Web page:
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This is an article that I posted two years ago regarding the expectations that young graduates of culinary education oftentimes have when first entering a professional kitchen. I felt that it fit well with the series of recent posts that I made regarding line cooks, bakers and the path that they take en route to the position of “chef”. So, forgive the “repost”, but hopefully you will note the timeliness of the content.

I am not sure where it went wrong.  Maybe it is an over-zealous admissions staff, maybe it is the Food Network.  The source could be instructors hoping to inspire young people to early greatness or quite possibly it is the parent who truly believes that their son or daughter is born with the Emeril gene.  To some degree it is probably the “return on investment” need for instant payback on a very expensive culinary education, or who knows, quite possibly the work ethic in America has changed.  The end result is a plethora of culinary school graduates who truly believe that graduation should lead them immediately to the sous chef position and a very comfortable salary.

Having spent many years in culinary education, I am a strong advocate for the investment that a culinary degree provides. However, when I put on my chef hat, I want to tell every graduate that they need to be patient, vigilant, focused, attentive, and subservient for a period of time.  There is a part of the educational process that requires every student of culinary arts to pay their dues, add their foundational skills to the mix of “hard knocks” education, and learn how to respect any kitchen that they enter.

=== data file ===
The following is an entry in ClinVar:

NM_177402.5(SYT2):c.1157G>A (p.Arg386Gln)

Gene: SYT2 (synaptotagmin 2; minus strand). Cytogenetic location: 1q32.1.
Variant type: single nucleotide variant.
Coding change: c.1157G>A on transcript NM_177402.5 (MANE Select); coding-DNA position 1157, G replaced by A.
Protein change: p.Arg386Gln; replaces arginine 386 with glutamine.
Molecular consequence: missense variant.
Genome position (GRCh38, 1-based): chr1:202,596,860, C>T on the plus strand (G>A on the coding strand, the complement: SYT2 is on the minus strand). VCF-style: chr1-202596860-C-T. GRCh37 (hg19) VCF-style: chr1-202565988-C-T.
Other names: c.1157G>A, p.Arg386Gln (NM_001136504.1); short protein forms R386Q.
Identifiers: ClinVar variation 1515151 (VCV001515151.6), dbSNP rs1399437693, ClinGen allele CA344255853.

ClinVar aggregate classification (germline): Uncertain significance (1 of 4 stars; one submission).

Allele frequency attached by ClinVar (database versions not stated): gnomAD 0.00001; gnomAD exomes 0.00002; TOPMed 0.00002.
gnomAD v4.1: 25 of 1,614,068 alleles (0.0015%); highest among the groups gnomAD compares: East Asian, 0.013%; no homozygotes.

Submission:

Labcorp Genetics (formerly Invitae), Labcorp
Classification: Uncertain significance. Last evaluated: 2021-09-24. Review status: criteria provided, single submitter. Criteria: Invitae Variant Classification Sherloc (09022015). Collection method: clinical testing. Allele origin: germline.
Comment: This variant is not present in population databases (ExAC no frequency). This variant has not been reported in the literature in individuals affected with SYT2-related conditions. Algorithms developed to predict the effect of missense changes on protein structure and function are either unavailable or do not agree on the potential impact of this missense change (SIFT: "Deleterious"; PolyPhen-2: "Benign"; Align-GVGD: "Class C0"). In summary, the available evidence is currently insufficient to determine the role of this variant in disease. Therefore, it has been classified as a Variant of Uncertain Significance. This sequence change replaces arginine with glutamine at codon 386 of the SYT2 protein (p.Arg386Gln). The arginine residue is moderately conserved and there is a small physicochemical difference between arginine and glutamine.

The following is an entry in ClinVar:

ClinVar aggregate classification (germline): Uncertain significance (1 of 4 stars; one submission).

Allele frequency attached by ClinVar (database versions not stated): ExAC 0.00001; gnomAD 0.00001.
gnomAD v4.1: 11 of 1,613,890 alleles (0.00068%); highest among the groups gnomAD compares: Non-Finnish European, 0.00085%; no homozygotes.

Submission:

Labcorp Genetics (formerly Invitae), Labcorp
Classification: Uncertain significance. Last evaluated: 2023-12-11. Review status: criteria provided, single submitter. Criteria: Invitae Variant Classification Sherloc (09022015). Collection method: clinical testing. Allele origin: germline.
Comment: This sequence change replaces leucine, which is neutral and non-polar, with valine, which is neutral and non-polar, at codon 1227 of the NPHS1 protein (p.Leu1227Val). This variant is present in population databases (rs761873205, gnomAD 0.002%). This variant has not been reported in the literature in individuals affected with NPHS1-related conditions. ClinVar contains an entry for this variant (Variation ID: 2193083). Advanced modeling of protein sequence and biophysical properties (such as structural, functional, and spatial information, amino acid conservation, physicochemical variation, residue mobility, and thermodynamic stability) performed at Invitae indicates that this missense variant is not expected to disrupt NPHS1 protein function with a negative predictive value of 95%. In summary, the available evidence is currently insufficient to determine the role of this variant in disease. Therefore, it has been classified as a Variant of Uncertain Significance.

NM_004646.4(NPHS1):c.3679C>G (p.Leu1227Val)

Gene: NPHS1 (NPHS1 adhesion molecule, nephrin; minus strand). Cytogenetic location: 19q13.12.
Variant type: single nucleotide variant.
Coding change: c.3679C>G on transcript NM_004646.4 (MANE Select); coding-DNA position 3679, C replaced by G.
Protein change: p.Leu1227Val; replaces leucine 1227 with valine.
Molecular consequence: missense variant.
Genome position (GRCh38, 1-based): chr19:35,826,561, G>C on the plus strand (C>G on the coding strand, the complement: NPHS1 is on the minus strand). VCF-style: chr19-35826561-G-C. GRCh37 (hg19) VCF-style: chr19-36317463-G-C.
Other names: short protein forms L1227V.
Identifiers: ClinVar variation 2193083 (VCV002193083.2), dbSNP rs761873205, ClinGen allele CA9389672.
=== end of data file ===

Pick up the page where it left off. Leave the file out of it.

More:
The first step cannot be – change the model.  The first step must be – learn how this model works and respect the chef’s domain.  Your time will come.

Kitchen work is very hard.  I know, everyone has heard that before, yet many graduates don’t seem to grasp that until they are really immersed in it day in, and day out.  The cooking part is really easy.  This is what the student loves to do.  This is what attracted them to the field in the first place.  This is what, rightfully so, culinary schools tend to focus on. Those who aspire to make this their career will quickly learn that it is people and financial performance that allow a restaurant to thrive and deliver that excellent food that they are so passionate about.

Managing people is extremely challenging because everyone is different.  Forget following the book – the book doesn’t understand your co-workers.  The styles and methods of working with and managing others is just a brush stroke.  You are trying to finish the painting.  Be patient!  Observe people and learn.  Develop your style as a culinary professional before you think about the first sous chef job.  It is those people who will allow you to be successful in that position.  Cooking will get you noticed, leading others will carry you through your career.

I think we need to address this very early on in the field of education.  Everyone needs to understand this from the admissions counselor to the teacher; from the administrator to the marketing director; from the parent to the student.  A quality culinary education is a means to an end, the first important page in the novel, that first brush stroke in a long and challenging career.

Those who have completed their education and hit that reality wall very quickly – know that it will work in the long-run, just be patient, be vigilant, be focused, listen and learn.  It may take a bit longer than you thought, maybe 5 years or so before that sous chef job is in sight, but it will happen if you understand the path.

What do you think?


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